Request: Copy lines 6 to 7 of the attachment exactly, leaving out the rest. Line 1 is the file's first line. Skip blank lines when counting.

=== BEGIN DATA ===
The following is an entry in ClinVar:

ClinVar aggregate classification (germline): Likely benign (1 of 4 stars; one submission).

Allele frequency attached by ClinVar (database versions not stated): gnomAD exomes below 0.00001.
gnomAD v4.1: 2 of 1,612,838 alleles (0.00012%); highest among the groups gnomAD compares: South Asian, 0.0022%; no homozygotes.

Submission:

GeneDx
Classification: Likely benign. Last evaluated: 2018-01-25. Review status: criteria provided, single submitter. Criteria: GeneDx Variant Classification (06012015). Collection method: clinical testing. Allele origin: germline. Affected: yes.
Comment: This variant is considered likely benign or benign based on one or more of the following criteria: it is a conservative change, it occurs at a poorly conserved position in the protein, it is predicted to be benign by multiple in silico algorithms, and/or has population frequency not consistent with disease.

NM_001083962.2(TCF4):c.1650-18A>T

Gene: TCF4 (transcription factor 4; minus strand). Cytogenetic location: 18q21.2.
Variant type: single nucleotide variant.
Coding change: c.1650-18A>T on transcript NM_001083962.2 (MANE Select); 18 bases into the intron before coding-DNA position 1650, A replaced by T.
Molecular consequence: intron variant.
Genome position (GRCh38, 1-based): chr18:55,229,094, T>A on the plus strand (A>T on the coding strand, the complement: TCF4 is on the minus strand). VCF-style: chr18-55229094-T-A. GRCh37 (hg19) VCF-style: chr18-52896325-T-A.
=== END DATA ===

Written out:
GeneDx
Classification: Likely benign. Last evaluated: 2018-01-25. Review status: criteria provided, single submitter. Criteria: GeneDx Variant Classification (06012015). Collection method: clinical testing. Allele origin: germline. Affected: yes.